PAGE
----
Christmas

I used to think I was rather trendy at Christmas, every year I would add to or make new Christmas decorations for our home.  I loved to sew, and that added all sorts of creativity. These years tho, my favorite and most treasured decorations often involve the very old, and the child-made kind.

By very old I usually mean pretty shabby as these don’t always stand the test of time very well.  But Christmas would not be Christmas if we didn’t hang or set out these precious relics of our lives.img_2701

There is the little stocking I crocheted when our boys were small, and there is one of the plastic canvas ornaments that my dad’s cousin sent us almost every year.  Oh, and there is our daughter’s cat.  She isn’t a relic, but rather a symbol of all the cats who have graced our lives. At the left hand top of the picture is the tip of the wing of a handmade glass angel that a former pastor gave to each child in the church.  Above the cat is a paper star with glitter that our daughter made long, long ago in Sunday School.  These things meld together and make up our Christmas memories today.

My mom always hung a faded  tissue paper bell between our dining room and our living room. It was one of those accordion types, that folded flat to store, and you opened up to use.  It had belonged to some grandma, and probably held good memories for her. Having  always been a lover of things past, the faded bell never bothered me, but I wish I had asked mom its history.

One thing that always remains constant in our Christmas is the nativity scene that was made for us by my sister in law years ago.  Every year we unpack and set it up, and every year we are thankful for that little Baby that God sent so long ago.  That Baby grew up to be our Savior and the means by which we will rejoin all our family members who believe in Him someday in heaven.  Thank you Jesus.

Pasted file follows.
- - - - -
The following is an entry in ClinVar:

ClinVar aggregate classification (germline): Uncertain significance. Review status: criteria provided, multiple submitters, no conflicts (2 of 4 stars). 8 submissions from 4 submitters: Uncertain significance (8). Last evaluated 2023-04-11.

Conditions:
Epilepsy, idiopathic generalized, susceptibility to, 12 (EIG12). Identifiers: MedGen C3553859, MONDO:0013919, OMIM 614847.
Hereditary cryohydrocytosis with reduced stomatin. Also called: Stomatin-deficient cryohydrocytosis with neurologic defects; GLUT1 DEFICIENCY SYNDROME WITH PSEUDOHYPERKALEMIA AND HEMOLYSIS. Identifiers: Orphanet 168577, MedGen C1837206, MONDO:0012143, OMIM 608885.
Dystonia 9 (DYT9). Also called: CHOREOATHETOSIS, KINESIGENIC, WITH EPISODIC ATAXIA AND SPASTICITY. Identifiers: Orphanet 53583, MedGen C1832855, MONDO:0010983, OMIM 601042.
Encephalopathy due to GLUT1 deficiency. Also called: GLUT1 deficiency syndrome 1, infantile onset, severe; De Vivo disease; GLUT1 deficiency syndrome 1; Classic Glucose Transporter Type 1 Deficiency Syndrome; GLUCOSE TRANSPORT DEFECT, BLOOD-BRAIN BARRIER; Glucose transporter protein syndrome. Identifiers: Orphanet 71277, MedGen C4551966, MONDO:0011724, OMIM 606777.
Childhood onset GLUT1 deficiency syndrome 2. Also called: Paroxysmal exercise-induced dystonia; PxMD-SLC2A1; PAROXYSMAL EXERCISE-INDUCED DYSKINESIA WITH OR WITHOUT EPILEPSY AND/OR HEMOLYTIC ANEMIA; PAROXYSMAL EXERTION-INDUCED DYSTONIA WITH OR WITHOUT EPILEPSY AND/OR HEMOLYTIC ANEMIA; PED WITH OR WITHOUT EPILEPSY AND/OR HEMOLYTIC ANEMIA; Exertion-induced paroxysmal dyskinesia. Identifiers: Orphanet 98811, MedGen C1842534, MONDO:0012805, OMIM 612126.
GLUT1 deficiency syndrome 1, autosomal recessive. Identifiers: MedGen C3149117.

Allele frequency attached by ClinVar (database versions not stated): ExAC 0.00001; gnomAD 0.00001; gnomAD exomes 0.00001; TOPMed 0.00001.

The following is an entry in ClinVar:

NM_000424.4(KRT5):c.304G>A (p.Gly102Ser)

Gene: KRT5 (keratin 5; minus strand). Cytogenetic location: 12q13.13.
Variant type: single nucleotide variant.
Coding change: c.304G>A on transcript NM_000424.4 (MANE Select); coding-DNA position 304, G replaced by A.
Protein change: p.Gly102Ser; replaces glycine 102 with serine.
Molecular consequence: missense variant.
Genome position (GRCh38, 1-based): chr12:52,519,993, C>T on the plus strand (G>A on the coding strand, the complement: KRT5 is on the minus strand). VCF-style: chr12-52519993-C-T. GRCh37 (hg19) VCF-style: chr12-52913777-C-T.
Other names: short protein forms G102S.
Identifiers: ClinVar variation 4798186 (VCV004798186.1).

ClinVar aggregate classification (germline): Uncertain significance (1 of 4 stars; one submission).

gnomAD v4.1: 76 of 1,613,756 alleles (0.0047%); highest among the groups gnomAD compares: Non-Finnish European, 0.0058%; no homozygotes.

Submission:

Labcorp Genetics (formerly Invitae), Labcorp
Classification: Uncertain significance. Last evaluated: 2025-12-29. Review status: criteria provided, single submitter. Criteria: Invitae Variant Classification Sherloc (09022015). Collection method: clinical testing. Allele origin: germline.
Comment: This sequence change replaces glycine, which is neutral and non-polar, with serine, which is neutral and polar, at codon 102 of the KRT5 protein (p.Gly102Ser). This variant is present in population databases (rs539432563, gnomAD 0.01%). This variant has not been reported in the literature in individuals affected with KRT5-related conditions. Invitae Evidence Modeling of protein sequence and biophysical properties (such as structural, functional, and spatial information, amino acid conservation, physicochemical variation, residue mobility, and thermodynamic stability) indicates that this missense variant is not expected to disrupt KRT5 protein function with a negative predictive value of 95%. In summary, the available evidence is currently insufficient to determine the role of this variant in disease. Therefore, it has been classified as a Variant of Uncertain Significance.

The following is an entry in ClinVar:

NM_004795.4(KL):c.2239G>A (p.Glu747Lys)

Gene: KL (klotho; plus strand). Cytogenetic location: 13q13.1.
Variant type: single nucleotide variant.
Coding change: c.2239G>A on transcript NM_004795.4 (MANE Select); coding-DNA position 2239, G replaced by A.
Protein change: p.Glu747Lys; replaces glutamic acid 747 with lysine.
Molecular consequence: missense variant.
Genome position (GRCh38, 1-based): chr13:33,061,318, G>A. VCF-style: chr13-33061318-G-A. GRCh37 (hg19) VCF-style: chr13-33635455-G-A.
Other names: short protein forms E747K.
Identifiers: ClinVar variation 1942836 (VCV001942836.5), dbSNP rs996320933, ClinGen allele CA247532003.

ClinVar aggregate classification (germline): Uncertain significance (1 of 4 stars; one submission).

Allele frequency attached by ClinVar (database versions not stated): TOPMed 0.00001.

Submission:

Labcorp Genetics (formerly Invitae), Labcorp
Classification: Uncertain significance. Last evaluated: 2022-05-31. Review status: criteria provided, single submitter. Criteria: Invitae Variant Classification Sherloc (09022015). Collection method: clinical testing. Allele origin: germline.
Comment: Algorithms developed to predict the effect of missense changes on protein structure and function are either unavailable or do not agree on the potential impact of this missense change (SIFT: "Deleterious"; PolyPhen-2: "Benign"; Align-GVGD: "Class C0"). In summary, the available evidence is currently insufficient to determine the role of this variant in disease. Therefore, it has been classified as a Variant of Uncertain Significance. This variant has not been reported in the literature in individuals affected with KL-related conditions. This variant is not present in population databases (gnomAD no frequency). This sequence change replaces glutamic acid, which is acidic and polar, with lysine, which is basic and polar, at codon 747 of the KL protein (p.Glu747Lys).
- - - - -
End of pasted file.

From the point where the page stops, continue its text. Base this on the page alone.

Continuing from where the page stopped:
Visiting Mom

IMG_3433We visited mom yesterday.  Roger and I arrived first, and found mom asleep in her recliner.  I mean really, really asleep!  We could not wake her up, yet she didn’t seem to be in distress, so we decided to just wait.  In a few minutes our son, his wife and three daughters arrived.  Despite all the chatter, activity and laughter that ensues when we get together, mom slept on.

What a difference from a few years ago!  I visit to grandma’s always meant she practically waited by the doors with open arms and a big smile.  She had a meal prepared and hoped you came to ‘stay awhile’.  Grandma always had things to show that she had sewed, and no visit was complete without a visit to the flower garden and vegetable garden.  We never left without Grandma pressing food and treats upon us.

Finally after about 30 minutes mom awoke.  Startled, she looked around at the room full of people.  After a minute she smiled.  The smile widened as she noticed the three great granddaughters.  With her limited speech capabilities, I view her smile as priceless, perhaps that’s why I love to take her great grands to visit, because she so loves to see them.

I brought a small bouquet of flowers picked from my flower garden, and she loved that also. When I brought it closer for her to see, her hand closed around the vase and she just held on.  Our hands touched, and our hearts did also.  Even though almost everything else has changed, we both still love our children, and our flowers and each other.